Forum Chat

Mar23,13:31 Johan Marechal
Wees gegroet
Sep20,17:50 Vicente Duque
Kim, Martin, Others :...
Jul07,11:10 Johan Marechal
Jul05,21:13 martin
Fastest in the bush
Jul05,07:48 martin
Jun28,21:16 martin
New domain / new blog!
Jun28,21:11 martin
On posting etiquette

RSS Feed

This site has an RSS feed, which is nothing more than an XML file containing the latest "headlines". This XML file can be read by a so called "RSS Client". The advantage is that your client can be set up to scan a lot of sites quickly and give you a listing of where you can find new information. So as soon as I, for instance, update my x2c code or Hania has invented something great and new in digital geometry, you'll see that in your RSS client, without you having to go check out our site every day just to make sure. This system is great for news oriented sites, but it really shines for small and infrequently updated sites like ours. It's so perfect for this that I could cry.

What you do is: get yourself an RSS Client; there are heaps out there. The one I use is an open source project and works just fine. You can get it at:

Once you have a reader, you click or pull or tweak or whatever you need to do to be able to add "a new feed". There you enter my RSS path:

Note that if you are using the Firefox browser, you will see an "RSS" icon in the status bar below to the right.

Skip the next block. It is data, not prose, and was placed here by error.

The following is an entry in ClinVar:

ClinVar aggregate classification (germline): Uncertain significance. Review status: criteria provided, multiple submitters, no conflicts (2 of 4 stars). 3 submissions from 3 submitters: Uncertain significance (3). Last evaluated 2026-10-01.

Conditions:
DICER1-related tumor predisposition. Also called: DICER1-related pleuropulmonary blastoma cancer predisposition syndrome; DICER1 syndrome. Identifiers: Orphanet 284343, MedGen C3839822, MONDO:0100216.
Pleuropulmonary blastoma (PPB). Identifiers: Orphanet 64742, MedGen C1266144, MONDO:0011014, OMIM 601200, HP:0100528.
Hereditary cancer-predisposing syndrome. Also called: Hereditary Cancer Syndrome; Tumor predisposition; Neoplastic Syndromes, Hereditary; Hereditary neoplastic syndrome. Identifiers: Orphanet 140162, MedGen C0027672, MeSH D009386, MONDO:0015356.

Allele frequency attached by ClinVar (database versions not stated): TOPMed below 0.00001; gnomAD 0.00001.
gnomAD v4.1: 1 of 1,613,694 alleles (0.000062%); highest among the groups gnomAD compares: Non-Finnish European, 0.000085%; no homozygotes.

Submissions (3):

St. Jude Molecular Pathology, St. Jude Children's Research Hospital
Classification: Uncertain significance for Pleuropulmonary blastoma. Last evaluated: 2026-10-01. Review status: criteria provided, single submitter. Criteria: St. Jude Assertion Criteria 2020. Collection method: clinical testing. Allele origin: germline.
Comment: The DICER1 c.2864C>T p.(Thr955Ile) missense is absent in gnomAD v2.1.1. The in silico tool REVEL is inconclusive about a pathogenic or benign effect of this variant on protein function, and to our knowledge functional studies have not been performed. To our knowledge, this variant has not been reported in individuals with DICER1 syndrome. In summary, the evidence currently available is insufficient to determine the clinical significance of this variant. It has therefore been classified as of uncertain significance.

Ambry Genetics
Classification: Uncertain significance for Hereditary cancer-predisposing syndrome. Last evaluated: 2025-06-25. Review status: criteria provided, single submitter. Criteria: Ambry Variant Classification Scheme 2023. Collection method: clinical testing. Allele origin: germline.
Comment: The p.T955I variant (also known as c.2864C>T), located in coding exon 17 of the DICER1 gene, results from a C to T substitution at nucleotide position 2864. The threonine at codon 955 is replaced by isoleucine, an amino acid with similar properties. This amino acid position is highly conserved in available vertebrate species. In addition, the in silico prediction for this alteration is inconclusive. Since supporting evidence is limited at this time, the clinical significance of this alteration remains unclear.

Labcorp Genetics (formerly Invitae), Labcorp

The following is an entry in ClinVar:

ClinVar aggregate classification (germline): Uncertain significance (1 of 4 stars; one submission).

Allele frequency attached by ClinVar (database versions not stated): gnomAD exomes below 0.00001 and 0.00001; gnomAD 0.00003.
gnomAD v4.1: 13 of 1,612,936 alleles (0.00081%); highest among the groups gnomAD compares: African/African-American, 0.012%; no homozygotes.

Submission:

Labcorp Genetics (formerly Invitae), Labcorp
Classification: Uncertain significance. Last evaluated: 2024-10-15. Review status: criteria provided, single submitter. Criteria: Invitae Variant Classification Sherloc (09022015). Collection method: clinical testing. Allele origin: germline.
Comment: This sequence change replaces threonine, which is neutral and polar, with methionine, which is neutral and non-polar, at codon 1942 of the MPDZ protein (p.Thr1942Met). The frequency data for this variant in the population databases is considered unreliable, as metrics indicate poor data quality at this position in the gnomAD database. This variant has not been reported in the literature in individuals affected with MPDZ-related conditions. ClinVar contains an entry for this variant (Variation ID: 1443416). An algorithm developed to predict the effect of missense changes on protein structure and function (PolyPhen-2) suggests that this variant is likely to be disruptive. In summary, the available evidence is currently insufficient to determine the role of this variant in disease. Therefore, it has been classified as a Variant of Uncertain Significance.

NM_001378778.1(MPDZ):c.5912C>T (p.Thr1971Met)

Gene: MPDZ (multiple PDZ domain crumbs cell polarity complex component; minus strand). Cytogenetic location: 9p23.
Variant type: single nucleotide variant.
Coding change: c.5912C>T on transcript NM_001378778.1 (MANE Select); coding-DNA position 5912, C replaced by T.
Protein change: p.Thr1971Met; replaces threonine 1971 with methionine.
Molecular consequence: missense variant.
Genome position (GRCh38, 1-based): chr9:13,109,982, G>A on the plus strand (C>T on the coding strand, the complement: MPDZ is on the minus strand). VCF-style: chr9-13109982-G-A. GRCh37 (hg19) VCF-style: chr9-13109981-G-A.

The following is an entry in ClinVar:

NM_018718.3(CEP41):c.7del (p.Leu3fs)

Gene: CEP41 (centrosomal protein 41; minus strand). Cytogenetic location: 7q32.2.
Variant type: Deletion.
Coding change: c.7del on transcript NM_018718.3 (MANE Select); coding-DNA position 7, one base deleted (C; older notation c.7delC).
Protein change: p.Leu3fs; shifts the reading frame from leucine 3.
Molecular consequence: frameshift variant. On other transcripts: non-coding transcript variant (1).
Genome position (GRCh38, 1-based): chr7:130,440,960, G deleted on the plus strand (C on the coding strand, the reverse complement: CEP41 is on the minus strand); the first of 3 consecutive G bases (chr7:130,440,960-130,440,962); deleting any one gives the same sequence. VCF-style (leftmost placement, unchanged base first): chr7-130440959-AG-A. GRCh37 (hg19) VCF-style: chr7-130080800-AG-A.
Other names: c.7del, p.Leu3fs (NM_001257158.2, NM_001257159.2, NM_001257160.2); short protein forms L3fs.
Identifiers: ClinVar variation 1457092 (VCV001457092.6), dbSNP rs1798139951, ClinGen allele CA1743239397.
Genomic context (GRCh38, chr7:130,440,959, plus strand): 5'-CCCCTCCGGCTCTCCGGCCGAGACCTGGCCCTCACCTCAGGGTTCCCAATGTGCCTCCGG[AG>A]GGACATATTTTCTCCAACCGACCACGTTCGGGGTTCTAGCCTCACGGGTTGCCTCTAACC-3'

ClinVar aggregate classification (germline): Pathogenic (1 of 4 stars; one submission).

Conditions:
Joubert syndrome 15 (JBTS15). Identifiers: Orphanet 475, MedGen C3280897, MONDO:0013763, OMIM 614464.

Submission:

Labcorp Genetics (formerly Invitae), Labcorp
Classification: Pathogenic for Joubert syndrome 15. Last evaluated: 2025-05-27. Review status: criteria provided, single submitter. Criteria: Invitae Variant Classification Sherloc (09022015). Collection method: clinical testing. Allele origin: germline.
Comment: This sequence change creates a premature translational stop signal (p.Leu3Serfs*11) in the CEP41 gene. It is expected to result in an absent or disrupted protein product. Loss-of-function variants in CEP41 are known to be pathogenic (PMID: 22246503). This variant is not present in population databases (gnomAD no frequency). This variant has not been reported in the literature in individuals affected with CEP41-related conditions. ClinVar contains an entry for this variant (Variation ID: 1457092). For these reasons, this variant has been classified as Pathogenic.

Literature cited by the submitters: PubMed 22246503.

Firefox RSS Icon

That's what firefox calls a "Living bookmark". If you click on it, you can add my RSS feed into your bookmark folder or to the toolbar in Firefox (see screenshot, below).

Living bookmarks in Firefox

I accomplished that with a special html tag in the common header of my pages. It looks like this in the page source:

<link rel="alternate" type="application/rss+xml" title="RSS Wehlou" href=""/>

For the phpBB fora on the site, I've also got RSS feeds. These feeds publish the latest posts in the public fora, including subject and content. For these, use the following links:

General forum:

Knutby (Swedish) forum:

To increase the number of posts shown at a time from the default of 15, you can set a parameter "c" to anything up to 50, for example:

And off you go. This is sooooo cool...

Do try this at home

You can find pretty good documentation at Harvard Law (I think they invented this). As a little example, here's the plain text content of my current (December 17, 2003) feed file (index.rss). It's so self-explanatory that you can explain it yourself. I also have made a really simple editor for these files, which you can use for free.

<?xml version="1.0" encoding="ISO-8859-1" ?>
 <rss version="2.0">
   <title>Wehlou: Code, Mathematics and books</title>
   <copyright>J. Martin Wehlou</copyright>
   <description>Math, computing and medicine, 
       out among the cows</description>
    <title>Presentation Digital Lines (Hania)</title>
    <pubDate>Mon, 15 Dec 2003 16:00:00 GMT</pubDate>
    <description>A Powerpoint presentation of how to 
       digitize lines using modified
       Rosenfeld space, how to recognize digitized 
       lines and some pointers
       about Khalimsky space</description>
    <title>Hanias CV ... better than ever!</title>
    <pubDate>Tue, 16 Dec 2003 16:00:00 GMT</pubDate>
    <description>After an interesting life 
       in Poland and Belgium, Hania is now
       active in the Swedish long-ago-capital Uppsala.
       Acquired more application knowledge. 
       Is deeply into digital geometry.</description>
    <title>There's some code here</title>
    <pubDate>Tue, 16 Dec 2003, 20:00:00 GMT</pubDate>
    <description>Nope, there's nothing new or 
       earth-shattering, but I just wanted
       to point you there anyway. There's stuff 
       here on C++, on 
       Delphi and on fighting windows in